#integration #apache kafka #schema #apache kafka tutorial #protobuf
Diogo Souza explains using Apache Kafka with .NET including setting it up and creating apps to test sending messages asynchronously.
Have you ever used async processing for your applications? Whether for a web-based or a cloud-driven approach, asynchronous code seems inevitable when dealing with tasks that do not need to process immediately. Apache Kafka is one of the most used and robust open-source event streaming platforms out there. Many companies and developers take advantage of its power to create high-performance async processes along with streaming for analytics purposes, data integration for microservices, and great monitoring tools for app health metrics. This article explains the details of using Kafka with .NET applications. It also shows the installation and usage on a Windows OS and its configuration for an ASP.NET API.
The world produces data constantly and exponentially. To embrace such an ever-growing amount of data, tools like Kafka come into existence, providing robust and impressive architecture.
But how does Kafka work behind the scenes?
Kafka works as a middleman exchanging information from producers to consumers. They are the two main actors in each edge of this linear process.
Figure 1. Producers and consumers in Kafka
Kafka can also be configured to work in a cluster of one or more servers. Those servers are called Kafka brokers. You can benefit from multiple features such as data replication, fault tolerance, and high availability with brokers.
Figure 2. Kafka clusters
These brokers are managed by another tool called Zookeeper. In summary, it is a service that aims to keep configuration-like data synchronized and organized in distributed systems.
#dotnet #kafka #apache #apache-kafka #developer
XML messages and XML Schema are not very common in the Apache Kafka and Event Streaming world! Why? Many people call XML legacy. It is complex, verbose, and often associated with the ugly WS-* Hell (SOAP, WSDL, etc). On the other side, every company older than five years uses XML. It is well understood, provides a good structure, and is human- and machine-readable.
This post does not want to start another flame war between XML and other technologies such as JSON (which also provides JSON Schema now), Avro, or Protobuf. Instead, I will walk you through the three main approaches to integrate between Kafka and XML messages as there is still a vast demand for implementing this integration today (often for integrating legacy applications and middleware).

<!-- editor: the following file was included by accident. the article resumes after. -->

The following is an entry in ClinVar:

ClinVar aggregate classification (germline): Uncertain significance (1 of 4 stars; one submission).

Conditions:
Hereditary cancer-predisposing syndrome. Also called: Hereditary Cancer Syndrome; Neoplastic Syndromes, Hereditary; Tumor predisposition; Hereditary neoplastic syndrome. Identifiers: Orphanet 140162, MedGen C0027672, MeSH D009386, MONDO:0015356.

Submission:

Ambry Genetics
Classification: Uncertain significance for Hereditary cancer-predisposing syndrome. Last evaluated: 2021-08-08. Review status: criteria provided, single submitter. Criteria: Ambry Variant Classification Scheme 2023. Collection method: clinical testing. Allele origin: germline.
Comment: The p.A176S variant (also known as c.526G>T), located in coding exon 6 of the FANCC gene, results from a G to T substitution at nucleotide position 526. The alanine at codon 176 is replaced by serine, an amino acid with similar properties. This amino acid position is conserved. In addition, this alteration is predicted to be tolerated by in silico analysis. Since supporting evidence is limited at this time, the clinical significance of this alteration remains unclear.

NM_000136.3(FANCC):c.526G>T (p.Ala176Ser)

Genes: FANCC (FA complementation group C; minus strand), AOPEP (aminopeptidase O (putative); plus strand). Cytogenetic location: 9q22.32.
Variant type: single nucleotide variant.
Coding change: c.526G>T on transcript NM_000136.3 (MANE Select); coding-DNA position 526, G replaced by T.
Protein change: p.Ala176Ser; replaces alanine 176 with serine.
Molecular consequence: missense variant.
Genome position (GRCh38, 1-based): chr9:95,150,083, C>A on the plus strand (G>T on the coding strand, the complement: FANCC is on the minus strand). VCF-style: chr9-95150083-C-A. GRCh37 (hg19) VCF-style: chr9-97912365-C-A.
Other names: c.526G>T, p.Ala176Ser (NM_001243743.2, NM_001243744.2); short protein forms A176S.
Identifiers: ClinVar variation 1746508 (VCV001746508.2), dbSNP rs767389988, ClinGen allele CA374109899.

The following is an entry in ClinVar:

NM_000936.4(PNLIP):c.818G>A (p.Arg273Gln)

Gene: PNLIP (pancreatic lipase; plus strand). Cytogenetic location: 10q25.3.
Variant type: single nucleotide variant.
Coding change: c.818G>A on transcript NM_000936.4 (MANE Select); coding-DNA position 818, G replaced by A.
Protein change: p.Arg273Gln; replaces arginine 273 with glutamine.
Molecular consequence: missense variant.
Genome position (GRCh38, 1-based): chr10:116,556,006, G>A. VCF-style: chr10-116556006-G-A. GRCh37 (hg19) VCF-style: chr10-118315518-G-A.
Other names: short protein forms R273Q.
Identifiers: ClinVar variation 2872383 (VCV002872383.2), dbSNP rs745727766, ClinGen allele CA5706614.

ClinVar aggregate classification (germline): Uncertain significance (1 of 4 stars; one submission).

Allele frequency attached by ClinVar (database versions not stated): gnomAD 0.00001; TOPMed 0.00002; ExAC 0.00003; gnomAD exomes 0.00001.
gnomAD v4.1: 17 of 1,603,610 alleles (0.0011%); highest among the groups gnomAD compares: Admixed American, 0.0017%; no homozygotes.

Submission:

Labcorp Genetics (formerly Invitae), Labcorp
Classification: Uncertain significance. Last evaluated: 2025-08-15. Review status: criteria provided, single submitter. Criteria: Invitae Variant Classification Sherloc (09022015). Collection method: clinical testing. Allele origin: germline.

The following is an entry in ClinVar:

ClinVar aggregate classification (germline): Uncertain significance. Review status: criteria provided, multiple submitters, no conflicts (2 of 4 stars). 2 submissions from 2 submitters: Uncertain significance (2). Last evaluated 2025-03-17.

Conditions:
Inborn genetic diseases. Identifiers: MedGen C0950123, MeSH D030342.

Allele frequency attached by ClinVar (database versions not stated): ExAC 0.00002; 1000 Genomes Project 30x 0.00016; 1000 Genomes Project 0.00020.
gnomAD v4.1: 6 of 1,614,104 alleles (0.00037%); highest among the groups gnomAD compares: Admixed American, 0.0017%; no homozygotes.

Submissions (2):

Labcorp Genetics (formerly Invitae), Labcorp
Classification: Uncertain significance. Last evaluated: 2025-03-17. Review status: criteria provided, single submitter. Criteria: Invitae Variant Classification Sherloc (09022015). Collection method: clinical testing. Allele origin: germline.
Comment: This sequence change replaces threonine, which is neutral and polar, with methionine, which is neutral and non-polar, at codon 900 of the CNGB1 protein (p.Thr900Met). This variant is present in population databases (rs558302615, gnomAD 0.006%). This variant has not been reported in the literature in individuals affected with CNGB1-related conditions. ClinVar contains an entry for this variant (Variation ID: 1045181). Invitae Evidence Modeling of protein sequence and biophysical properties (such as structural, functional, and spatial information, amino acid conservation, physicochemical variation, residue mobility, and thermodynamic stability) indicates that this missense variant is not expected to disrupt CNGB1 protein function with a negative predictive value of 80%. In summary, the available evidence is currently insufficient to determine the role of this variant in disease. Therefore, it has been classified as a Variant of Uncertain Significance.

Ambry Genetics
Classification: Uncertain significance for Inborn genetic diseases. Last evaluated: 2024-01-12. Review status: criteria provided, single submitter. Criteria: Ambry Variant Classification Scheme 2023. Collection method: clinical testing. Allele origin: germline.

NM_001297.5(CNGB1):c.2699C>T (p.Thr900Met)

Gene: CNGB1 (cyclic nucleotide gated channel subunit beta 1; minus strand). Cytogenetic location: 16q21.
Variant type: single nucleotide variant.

Extensible Markup Language (XML) is a markup language that defines a set of rules for encoding documents in a format that is both human-readable and machine-readable. The World Wide Web Consortium’s XML 1.0 Specification of 1998 and several other related specifications — all of them free open standards — define XML.
The design goals of XML emphasize simplicity, generality, and usability across the Internet. It is a textual data format with strong support via Unicode for different human languages. Although the design of XML focuses on documents, the language is widely used for the representation of arbitrary data structures such as those used in web services. Several schema systems exist to aid in defining XML-based languages, while programmers have developed many application programming interfaces (APIs) to assist the processing of XML data.
#open source #big data #integration #xml #json #kafka #middleware #event streaming #kafka connect platform #kafka connectors
In this blog, we are going to use kinesis as a source and kafka as a consumer.
Let’s get started.
Apache Flink provides the kinesis and kafka connector dependencies. Let’s add them in our build.sbt:
name := "flink-demo" version := "0.1" scalaVersion := "2.12.8" libraryDependencies ++= Seq( "org.apache.flink" %% "flink-scala" % "1.10.0", "org.apache.flink" %% "flink-connector-kinesis" % "1.10.0", "org.apache.flink" %% "flink-connector-kafka" % "1.10.0", "org.apache.flink" %% "flink-streaming-scala" % "1.10.0" )
The next step is to create a pointer to the environment on which this program runs.
val env = StreamExecutionEnvironment.getExecutionEnvironment
Setting parallelism of x here will cause all operators (such as join, map, reduce) to run with x parallel instance.
I am using 1 as it is a demo application.
Disabling the aws cbor, as we are testing locally.
System.setProperty("com.amazonaws.sdk.disableCbor", "true") System.setProperty("org.apache.flink.kinesis.shaded.com.amazonaws.sdk.disableCbor", "true")
Defining Kinesis consumer properties.
Do not worry about the endpoint, it is set to http://localhost:4568 as we will test the kinesis using localstack.
#apache flink #flink #scala ##apache-flink ##kinesis #apache #flink streaming #kafka #scala